General manager Terry Fontenot will look to take some of that money with him into the season in case the team needs to make any emergency signings, but it still wouldn’t be a surprise to see a veteran added before week one’s bout with the Philadelphia Eagles.
It would make sense for the Falcons to look to players who are familiar with the coaching staff and scheme, minimizing the difficulty of any transition. On offense, this is likely to be players who have played for head coach Arthur Smith.
Outside of entry-level roles, Smith has spent his career with the Tennessee Titans. He briefly worked with the defense, but his expertise lies on offense, and that’s the reason that Arthur Blank hired him. With that in mind, let’s look at some available free agents who have been coached by Smith.
Kelly, a 31-year-old offensive tackle, would barely have registered on the Falcons’ radar a month ago. Unfortunately, though, news has broken since then that swing tackle Matt Gono is likely to face extensive time on the sideline. While the exact diagnosis is unclear, the Falcons will have to look elsewhere for their primary backup to Jake Matthews and Kaleb McGary.
Kelly was taken in the fifth round of the 2012 NFL Draft by the Philadelphia Eagles and largely spent time as a backup to Jason Peters and Lane Johnson, two of the top players at their respective positions.
He was traded to the Titans prior to the 2016 season and earned significant playing time over the next five seasons, filling in at both left and right tackle. He started all 16 regular-season games and the AFC wild-card round loss to the Baltimore Ravens in 2020, with Arthur Smith as his offensive coordinator.
Kelly would be a reliable addition to the Atlanta Falcons offensive line and would give the team more veteran experience and leadership. He finished 2020 with a Pro Football Focus grade of 65.9, narrowly better than McGary’s 64.3 grade, and could help push the incumbent.
Once considered a transcendent talent, Chance Warmack looked as if he’d be a building block on any offensive line for a decade.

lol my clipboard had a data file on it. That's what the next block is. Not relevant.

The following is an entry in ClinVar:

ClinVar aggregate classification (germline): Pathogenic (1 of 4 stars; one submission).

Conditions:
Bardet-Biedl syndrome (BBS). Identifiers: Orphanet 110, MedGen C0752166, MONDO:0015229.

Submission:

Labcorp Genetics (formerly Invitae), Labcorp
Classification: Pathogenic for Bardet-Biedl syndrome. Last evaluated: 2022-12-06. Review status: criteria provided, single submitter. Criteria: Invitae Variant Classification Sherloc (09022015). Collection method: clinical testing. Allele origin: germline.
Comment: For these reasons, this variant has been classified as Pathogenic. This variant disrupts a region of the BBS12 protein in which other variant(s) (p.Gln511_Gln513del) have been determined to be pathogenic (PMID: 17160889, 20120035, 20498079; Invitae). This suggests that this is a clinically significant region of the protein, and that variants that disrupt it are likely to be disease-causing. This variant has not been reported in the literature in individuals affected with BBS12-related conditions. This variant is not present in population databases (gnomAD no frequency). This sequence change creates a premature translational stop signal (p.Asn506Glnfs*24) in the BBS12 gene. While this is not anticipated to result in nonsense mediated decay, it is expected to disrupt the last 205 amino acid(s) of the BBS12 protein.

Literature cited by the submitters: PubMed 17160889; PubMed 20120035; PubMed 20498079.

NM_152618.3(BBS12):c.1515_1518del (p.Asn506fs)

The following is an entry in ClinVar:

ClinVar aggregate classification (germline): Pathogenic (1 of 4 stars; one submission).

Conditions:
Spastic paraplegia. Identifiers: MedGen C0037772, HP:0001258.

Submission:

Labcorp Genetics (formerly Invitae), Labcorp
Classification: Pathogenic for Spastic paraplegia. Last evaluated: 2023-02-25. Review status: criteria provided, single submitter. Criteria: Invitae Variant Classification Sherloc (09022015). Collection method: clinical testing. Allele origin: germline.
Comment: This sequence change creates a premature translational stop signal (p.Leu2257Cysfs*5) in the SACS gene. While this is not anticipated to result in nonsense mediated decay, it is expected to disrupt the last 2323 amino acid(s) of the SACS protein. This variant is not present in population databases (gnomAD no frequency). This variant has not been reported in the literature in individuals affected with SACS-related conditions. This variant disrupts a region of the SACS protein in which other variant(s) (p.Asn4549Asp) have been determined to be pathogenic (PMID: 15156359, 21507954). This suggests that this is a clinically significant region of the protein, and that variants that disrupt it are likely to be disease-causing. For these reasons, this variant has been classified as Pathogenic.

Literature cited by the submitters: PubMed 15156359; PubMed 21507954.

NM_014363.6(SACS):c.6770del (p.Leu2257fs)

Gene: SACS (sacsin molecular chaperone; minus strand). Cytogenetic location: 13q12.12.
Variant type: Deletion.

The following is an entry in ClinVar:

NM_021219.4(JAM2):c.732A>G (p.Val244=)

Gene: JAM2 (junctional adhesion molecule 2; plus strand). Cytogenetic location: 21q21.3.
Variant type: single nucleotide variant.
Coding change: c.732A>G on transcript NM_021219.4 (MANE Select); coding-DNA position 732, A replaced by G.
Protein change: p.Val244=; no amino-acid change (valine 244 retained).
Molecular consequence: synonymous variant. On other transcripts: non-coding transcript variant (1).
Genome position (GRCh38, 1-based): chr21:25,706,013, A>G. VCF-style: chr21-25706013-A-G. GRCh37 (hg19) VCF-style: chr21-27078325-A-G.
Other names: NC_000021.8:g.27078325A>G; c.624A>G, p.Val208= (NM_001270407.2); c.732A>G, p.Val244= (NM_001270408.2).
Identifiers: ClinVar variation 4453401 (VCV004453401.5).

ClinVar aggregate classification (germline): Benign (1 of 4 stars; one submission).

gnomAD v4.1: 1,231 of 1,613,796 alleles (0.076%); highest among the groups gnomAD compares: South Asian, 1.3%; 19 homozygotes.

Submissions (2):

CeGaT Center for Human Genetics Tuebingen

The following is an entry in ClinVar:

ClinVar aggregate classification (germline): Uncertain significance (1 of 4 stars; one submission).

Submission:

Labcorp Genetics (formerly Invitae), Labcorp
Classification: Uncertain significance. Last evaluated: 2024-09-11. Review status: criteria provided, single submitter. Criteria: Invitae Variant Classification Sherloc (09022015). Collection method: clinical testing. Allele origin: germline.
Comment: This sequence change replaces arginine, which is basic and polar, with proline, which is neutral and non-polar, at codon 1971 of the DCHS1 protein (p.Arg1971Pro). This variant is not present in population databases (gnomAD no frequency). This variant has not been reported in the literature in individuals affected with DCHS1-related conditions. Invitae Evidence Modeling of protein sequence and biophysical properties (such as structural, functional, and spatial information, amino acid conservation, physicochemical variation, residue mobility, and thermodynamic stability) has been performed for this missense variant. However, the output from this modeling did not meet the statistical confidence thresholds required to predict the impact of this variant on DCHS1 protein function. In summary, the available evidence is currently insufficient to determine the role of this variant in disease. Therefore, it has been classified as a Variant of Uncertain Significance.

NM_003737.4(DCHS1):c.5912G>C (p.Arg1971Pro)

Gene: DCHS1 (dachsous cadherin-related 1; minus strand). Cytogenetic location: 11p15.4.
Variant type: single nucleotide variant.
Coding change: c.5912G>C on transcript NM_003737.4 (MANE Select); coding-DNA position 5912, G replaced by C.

Mike Mayock, the former NFL Network draft analyst, and current Las Vegas Raiders general manager, even went as far as to call him the best player in the 2013 NFL Draft. So when the Tennessee Titans selected him with the 10th overall pick, it looked like a steal.
His NFL career never really took off, though. Despite starting 46 out of 48 games, the Titans declined his fifth-year option and he has been forced to sign short-term, low-level deals with the Philadelphia Eagles and Seattle Seahawks in recent years.
Warmack spent time working with Smith while Smith was an offensive line assistant in Tennessee. He’s been a below-average starter for much of his career, but has scheme familiarity and could be available for close to the veteran minimum.
With experience at both guard spots, he’d allow the Atlanta Falcons to take it slow with Jalen Mayfield’s transition and provide a safer option if (or when) the Josh Andrews experiment fails.
It’s easy to forget that Dion Lewis has been a productive running back when healthy.
The late, great Chris Wesseling of NFL Media summed up his breakout season perfectly. “The most explosive satellite back of the Bill Belichick era, Lewis forced 43 missed tackles on 85 touches — good for the highest Elusive Rating ever recorded by Pro Football Focus.”
Now, we’re almost six years since he said that, but Lewis’ skillset could make him the perfect backup to Mike Davis. Davis was brought in as a jack-of-all-trades, who is equally adept at running, catching, and blocking.
If he were to miss time, though, the team would be looking to Qadree Ollison and Cordarrelle Patterson to pick up the slack.
Lewis was marginalized once Smith took over the offense, touching the ball just 79 times in 2019 before departing in free agency.
The Atlanta Falcons don’t have a Derrick Henry substitute, though, and Lewis has shown his versatility with 155 rushes and 59 catches in 2018. He’d be a low-cost option who could maintain the offensive identity.